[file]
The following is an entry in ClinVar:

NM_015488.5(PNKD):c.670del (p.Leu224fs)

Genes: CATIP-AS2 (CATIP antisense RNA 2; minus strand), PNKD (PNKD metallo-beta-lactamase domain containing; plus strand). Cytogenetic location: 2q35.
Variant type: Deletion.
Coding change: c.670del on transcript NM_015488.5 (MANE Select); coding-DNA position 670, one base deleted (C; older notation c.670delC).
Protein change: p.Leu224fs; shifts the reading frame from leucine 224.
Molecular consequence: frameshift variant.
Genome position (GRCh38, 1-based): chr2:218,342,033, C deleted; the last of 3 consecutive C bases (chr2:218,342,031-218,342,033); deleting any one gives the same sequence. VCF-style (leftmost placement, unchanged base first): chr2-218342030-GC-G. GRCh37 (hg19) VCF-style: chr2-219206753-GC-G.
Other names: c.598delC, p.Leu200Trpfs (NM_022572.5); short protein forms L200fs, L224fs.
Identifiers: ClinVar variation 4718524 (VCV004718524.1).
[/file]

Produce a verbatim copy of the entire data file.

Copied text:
The following is an entry in ClinVar:

NM_015488.5(PNKD):c.670del (p.Leu224fs)

Genes: CATIP-AS2 (CATIP antisense RNA 2; minus strand), PNKD (PNKD metallo-beta-lactamase domain containing; plus strand). Cytogenetic location: 2q35.
Variant type: Deletion.
Coding change: c.670del on transcript NM_015488.5 (MANE Select); coding-DNA position 670, one base deleted (C; older notation c.670delC).
Protein change: p.Leu224fs; shifts the reading frame from leucine 224.
Molecular consequence: frameshift variant.
Genome position (GRCh38, 1-based): chr2:218,342,033, C deleted; the last of 3 consecutive C bases (chr2:218,342,031-218,342,033); deleting any one gives the same sequence. VCF-style (leftmost placement, unchanged base first): chr2-218342030-GC-G. GRCh37 (hg19) VCF-style: chr2-219206753-GC-G.
Other names: c.598delC, p.Leu200Trpfs (NM_022572.5); short protein forms L200fs, L224fs.
Identifiers: ClinVar variation 4718524 (VCV004718524.1).